Today, 97 years ago, the guns fell silent across Europe. The trenches could be emptied, No Man’s Land begin the process of grassing over, and the thousands of men and women who had left their homes all over the globe could begin the journey home. For many other thousands, they would remain buried in cemeteries across Europe. (A tradition begun by America’s over-fascination with war cemeteries, to European minds…then they started to do it to.)
Today, that day, Armistice Day, is celebrated my many countries to commemorate the war dead of all those who fell defending their country. in England today, many stopped at 11:11 (Or 11 am) local time to have a moment of silence for the dead. Special services, wreath layings, and other commemorations will occur across Europe. The Poppy, a flower commemorated in the now-famous poem, “In Flanders Fields”, is the flower of the war dead.
In Flanders fields the poppies blow
Between the crosses, row on row,
That mark our place; and in the sky
The larks, still bravely singing, fly
Scarce heard amid the guns below.
–In Flanders Fields, by John McCrae. In 2014, the Tower of London hosted this installation of ceramic poppies, one for each Commonwealth soldier lost in WWI. It filled the moat.
But America never joined them. Fifty years earlier, we’d torn ourselves apart in a conflict now called “The War Between the States” or the “Civil War” (among other names). As part of the healing process, a “Decoration Day” in late May had been established, to decorate the graves of the fallen, and remember their sacrifice. Later, it was re-named, Memorial Day. As the Spanish American war, and The Great War (WWI) followed, those dead were also remembered on that day.
So Congress established Veteran’s Day, a day to commemorate and honor all veterans and their service, those who returned, and those who didn’t. (Though we did, in honor of the end of WWI, establish the Tomb of the Unknown Solider on November 11)
So please, take a moment today, to remember those in your family tree, community, neighborhood, who answered the call. Remember all those who left their homes to defend them from various enemies. No matter what conflict, it takes bravery, whether heading to sea, or the front, or donning a nurse’s uniform and heading to a medical unit, or taking to the skies in increasingly experimental airplanes, to leave the comforts of home for the discomforts and strain of war.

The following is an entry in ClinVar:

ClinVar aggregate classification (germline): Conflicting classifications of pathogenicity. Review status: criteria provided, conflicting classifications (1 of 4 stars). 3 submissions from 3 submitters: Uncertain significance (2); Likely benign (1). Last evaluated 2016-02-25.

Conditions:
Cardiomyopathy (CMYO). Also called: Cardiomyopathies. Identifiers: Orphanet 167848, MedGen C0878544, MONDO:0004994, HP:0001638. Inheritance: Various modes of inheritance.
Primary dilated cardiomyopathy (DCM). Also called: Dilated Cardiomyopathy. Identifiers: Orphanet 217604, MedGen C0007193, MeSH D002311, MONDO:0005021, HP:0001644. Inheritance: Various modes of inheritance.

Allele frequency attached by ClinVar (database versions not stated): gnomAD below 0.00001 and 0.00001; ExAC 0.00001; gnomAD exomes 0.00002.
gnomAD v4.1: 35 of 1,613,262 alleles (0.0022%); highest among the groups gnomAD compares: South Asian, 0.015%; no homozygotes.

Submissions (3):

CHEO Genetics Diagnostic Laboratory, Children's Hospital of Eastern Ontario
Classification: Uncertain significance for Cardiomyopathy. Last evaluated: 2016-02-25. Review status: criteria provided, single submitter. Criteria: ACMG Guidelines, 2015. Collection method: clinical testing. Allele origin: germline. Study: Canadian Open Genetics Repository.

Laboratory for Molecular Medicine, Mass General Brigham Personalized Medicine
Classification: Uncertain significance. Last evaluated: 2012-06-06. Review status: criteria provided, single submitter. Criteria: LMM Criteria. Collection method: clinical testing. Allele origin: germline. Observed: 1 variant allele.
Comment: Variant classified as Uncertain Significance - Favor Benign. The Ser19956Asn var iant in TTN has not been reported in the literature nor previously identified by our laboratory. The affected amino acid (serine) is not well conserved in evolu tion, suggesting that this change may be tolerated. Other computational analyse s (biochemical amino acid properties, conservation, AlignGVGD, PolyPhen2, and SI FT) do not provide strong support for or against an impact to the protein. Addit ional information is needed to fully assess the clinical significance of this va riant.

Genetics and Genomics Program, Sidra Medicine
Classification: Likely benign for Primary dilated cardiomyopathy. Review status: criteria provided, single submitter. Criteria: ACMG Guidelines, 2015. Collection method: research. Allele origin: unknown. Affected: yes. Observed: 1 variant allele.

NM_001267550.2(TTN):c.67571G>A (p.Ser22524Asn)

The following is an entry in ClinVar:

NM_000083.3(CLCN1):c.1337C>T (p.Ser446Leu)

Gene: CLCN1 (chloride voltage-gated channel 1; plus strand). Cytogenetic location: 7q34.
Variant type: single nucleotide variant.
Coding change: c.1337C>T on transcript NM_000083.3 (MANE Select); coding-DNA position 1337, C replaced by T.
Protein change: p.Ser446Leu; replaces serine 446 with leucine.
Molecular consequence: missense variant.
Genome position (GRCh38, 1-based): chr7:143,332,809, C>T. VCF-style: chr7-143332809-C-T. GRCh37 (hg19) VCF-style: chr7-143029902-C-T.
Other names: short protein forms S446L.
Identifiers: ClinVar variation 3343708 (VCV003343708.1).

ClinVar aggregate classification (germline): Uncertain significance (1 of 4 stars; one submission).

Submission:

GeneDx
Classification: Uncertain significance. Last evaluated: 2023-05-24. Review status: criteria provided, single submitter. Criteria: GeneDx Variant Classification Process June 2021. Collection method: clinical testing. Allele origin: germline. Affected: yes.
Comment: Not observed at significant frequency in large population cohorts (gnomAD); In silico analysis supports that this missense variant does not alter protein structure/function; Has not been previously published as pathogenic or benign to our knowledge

War is expensive, in every way possible. But those who were willing to stand in the gap and go should be thanked and remembered.
If they are willing to talk, ask them about their services. Remember the stories they are willing to tell.
But above all, thank them. Even if they came home, their service cost them.
Today, I’m remembering:
My grandfather, Al, who serviced in the 903rd HAM unit in North Africa. His records, like most Army personnel records were destroyed in 1973 in the Nat’l Personnel Records Office Fire. I’m still having difficulty discovering what all he did. He never talked. I wish he had. But thank you Grandpa, for your service.
My “Grandpa” James Alls, who appears on this blog occasionally. He served on the Flier which started this blog. A bar fight he broke up while on Shore Patrol shattered his jaw. That injury grounded him for Flier’s second, and as it turned out, final patrol. I love to hear his stories. Thank you Grandpa Jim, for your service.
My Uncle Jim, who served in the Air Force in the late 1960’s. Thank you.
My second great-grandfather in law, Wilhelm Bergmann, who served in the 32nd Indiana Infantry during the Civil War, aka “The German Regiment”. Thank you for being willing to serve a country in turmoil, just a few short months after coming.
My fifth great grandfather, Henry D, who, as a mulatto man, served three enlistments during the Revolutionary War. Thank you for serving a brand new nation, even after what you’d been through, and what you would go through. You still made a difference to your hundreds of descendants.
My submarine friends, both active and retired (hence the reason I’m not naming them here), who prowled the seas and still do so today. Thank you for your Silent Service.
A young man who I watched grow up and now serves somewhere in the world on a US ship. Thank you, “R”.
A young woman who had to retire too quickly due to injuries, and now studies law. Thank You, “C”
An older man who served multiple deployments and still works with veterans and law enforcement. Thank you, ‘T”
And my husband. Who insists, as a former Marine Reservist who never had to deploy, he’s uncomfortable with the term, “Veteran”. Still, you were willing to go. The fact that injuries forced your early retirement too, doesn’t negate the fact that you signed up, trained, and were willing to go. I thank you for that willingness.
And there are so, so many more. But this blog entry must close.
For those who served, are serving, or will serve, Thank You.
Thank You All, who stood in the gap.
Have a safe and blessed Veteran’s Day.
If you want to leave a story of your time in service, or a story you’ve heard from a veteran, please leave a comment. Let’s keep these stories alive. (There will be a lag between submission and posting as I have to screen out comment bots from around the world. I’ll clear you as quickly as I can.)